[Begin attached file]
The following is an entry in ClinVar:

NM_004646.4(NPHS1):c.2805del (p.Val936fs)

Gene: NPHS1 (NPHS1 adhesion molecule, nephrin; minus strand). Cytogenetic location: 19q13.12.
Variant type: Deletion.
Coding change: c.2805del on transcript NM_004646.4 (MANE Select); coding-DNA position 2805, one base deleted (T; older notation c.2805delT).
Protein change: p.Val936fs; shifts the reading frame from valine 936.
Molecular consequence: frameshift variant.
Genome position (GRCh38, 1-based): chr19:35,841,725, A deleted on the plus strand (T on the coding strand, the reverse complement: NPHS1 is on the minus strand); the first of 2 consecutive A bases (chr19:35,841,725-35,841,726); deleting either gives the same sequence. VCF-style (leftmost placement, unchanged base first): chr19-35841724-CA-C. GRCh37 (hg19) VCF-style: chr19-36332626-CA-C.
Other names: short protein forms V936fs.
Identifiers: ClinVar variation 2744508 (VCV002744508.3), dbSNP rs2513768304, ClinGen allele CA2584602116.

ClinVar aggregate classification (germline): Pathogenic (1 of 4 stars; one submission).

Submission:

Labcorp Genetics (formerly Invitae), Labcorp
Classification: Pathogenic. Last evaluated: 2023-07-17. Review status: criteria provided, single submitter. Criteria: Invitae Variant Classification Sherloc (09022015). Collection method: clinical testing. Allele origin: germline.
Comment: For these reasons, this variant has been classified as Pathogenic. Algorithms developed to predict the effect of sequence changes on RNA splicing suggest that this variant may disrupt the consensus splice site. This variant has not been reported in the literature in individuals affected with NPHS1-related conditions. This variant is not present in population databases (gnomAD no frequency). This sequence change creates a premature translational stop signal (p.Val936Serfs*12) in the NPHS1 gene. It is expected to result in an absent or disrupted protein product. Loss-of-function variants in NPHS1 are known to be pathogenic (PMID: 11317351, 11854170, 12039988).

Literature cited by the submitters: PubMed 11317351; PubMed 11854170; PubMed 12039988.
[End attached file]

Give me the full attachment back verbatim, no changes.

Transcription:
The following is an entry in ClinVar:

NM_004646.4(NPHS1):c.2805del (p.Val936fs)

Gene: NPHS1 (NPHS1 adhesion molecule, nephrin; minus strand). Cytogenetic location: 19q13.12.
Variant type: Deletion.
Coding change: c.2805del on transcript NM_004646.4 (MANE Select); coding-DNA position 2805, one base deleted (T; older notation c.2805delT).
Protein change: p.Val936fs; shifts the reading frame from valine 936.
Molecular consequence: frameshift variant.
Genome position (GRCh38, 1-based): chr19:35,841,725, A deleted on the plus strand (T on the coding strand, the reverse complement: NPHS1 is on the minus strand); the first of 2 consecutive A bases (chr19:35,841,725-35,841,726); deleting either gives the same sequence. VCF-style (leftmost placement, unchanged base first): chr19-35841724-CA-C. GRCh37 (hg19) VCF-style: chr19-36332626-CA-C.
Other names: short protein forms V936fs.
Identifiers: ClinVar variation 2744508 (VCV002744508.3), dbSNP rs2513768304, ClinGen allele CA2584602116.

ClinVar aggregate classification (germline): Pathogenic (1 of 4 stars; one submission).

Submission:

Labcorp Genetics (formerly Invitae), Labcorp
Classification: Pathogenic. Last evaluated: 2023-07-17. Review status: criteria provided, single submitter. Criteria: Invitae Variant Classification Sherloc (09022015). Collection method: clinical testing. Allele origin: germline.
Comment: For these reasons, this variant has been classified as Pathogenic. Algorithms developed to predict the effect of sequence changes on RNA splicing suggest that this variant may disrupt the consensus splice site. This variant has not been reported in the literature in individuals affected with NPHS1-related conditions. This variant is not present in population databases (gnomAD no frequency). This sequence change creates a premature translational stop signal (p.Val936Serfs*12) in the NPHS1 gene. It is expected to result in an absent or disrupted protein product. Loss-of-function variants in NPHS1 are known to be pathogenic (PMID: 11317351, 11854170, 12039988).

Literature cited by the submitters: PubMed 11317351; PubMed 11854170; PubMed 12039988.